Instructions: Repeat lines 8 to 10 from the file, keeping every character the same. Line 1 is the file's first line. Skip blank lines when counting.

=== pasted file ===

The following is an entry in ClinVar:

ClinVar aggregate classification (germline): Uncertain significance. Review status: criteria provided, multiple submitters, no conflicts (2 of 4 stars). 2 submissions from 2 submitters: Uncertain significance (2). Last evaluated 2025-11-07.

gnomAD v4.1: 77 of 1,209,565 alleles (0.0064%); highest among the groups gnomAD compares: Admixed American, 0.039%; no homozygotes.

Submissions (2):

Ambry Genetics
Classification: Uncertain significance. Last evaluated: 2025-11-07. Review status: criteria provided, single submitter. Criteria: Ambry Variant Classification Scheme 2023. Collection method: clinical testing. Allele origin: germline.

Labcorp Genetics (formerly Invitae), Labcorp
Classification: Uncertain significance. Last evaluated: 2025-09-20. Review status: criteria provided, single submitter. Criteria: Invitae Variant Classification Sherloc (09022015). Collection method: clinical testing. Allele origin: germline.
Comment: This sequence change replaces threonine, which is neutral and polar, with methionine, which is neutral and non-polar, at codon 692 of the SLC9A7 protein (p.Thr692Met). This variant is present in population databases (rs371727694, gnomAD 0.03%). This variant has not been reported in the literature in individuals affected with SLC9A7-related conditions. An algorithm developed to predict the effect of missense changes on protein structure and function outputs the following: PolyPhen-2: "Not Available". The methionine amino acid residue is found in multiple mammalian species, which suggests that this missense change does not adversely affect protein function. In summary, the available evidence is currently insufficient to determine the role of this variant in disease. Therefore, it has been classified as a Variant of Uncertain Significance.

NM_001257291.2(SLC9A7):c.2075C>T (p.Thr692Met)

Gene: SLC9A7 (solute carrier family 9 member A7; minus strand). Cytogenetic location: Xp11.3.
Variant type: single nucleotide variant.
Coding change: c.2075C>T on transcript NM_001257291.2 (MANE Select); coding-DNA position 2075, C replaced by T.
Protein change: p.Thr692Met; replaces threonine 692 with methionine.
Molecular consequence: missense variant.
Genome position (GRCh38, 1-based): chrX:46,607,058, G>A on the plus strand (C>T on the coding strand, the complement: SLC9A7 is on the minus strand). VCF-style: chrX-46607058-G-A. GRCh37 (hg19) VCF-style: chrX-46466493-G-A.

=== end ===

Classification: Uncertain significance. Last evaluated: 2025-09-20. Review status: criteria provided, single submitter. Criteria: Invitae Variant Classification Sherloc (09022015). Collection method: clinical testing. Allele origin: germline.
Comment: This sequence change replaces threonine, which is neutral and polar, with methionine, which is neutral and non-polar, at codon 692 of the SLC9A7 protein (p.Thr692Met). This variant is present in population databases (rs371727694, gnomAD 0.03%). This variant has not been reported in the literature in individuals affected with SLC9A7-related conditions. An algorithm developed to predict the effect of missense changes on protein structure and function outputs the following: PolyPhen-2: "Not Available". The methionine amino acid residue is found in multiple mammalian species, which suggests that this missense change does not adversely affect protein function. In summary, the available evidence is currently insufficient to determine the role of this variant in disease. Therefore, it has been classified as a Variant of Uncertain Significance.

NM_001257291.2(SLC9A7):c.2075C>T (p.Thr692Met)